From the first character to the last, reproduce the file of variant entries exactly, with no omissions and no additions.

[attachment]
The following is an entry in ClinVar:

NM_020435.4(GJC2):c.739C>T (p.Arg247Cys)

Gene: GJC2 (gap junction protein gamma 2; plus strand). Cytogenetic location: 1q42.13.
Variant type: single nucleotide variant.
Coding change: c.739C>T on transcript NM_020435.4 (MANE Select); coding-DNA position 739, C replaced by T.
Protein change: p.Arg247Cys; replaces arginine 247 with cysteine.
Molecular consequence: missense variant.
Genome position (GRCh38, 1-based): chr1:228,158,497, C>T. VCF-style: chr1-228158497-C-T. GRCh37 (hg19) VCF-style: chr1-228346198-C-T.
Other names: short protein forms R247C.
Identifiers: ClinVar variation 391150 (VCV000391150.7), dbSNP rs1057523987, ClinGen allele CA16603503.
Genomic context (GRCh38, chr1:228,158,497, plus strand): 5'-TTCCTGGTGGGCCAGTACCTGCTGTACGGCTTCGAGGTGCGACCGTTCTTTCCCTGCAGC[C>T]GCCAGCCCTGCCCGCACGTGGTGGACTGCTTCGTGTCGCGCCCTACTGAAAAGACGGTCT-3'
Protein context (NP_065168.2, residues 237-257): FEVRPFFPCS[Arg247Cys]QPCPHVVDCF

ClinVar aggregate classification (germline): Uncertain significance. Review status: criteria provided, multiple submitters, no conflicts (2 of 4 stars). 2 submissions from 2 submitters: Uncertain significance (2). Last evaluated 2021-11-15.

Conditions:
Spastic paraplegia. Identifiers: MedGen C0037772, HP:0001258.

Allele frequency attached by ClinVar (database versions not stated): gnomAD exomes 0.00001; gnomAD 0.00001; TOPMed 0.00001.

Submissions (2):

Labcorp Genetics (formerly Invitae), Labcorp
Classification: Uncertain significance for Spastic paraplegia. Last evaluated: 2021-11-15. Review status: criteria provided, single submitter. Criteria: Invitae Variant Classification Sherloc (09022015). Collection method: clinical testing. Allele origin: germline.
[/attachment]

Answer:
The following is an entry in ClinVar:

NM_020435.4(GJC2):c.739C>T (p.Arg247Cys)

Gene: GJC2 (gap junction protein gamma 2; plus strand). Cytogenetic location: 1q42.13.
Variant type: single nucleotide variant.
Coding change: c.739C>T on transcript NM_020435.4 (MANE Select); coding-DNA position 739, C replaced by T.
Protein change: p.Arg247Cys; replaces arginine 247 with cysteine.
Molecular consequence: missense variant.
Genome position (GRCh38, 1-based): chr1:228,158,497, C>T. VCF-style: chr1-228158497-C-T. GRCh37 (hg19) VCF-style: chr1-228346198-C-T.
Other names: short protein forms R247C.
Identifiers: ClinVar variation 391150 (VCV000391150.7), dbSNP rs1057523987, ClinGen allele CA16603503.
Genomic context (GRCh38, chr1:228,158,497, plus strand): 5'-TTCCTGGTGGGCCAGTACCTGCTGTACGGCTTCGAGGTGCGACCGTTCTTTCCCTGCAGC[C>T]GCCAGCCCTGCCCGCACGTGGTGGACTGCTTCGTGTCGCGCCCTACTGAAAAGACGGTCT-3'
Protein context (NP_065168.2, residues 237-257): FEVRPFFPCS[Arg247Cys]QPCPHVVDCF

ClinVar aggregate classification (germline): Uncertain significance. Review status: criteria provided, multiple submitters, no conflicts (2 of 4 stars). 2 submissions from 2 submitters: Uncertain significance (2). Last evaluated 2021-11-15.

Conditions:
Spastic paraplegia. Identifiers: MedGen C0037772, HP:0001258.

Allele frequency attached by ClinVar (database versions not stated): gnomAD exomes 0.00001; gnomAD 0.00001; TOPMed 0.00001.

Submissions (2):

Labcorp Genetics (formerly Invitae), Labcorp
Classification: Uncertain significance for Spastic paraplegia. Last evaluated: 2021-11-15. Review status: criteria provided, single submitter. Criteria: Invitae Variant Classification Sherloc (09022015). Collection method: clinical testing. Allele origin: germline.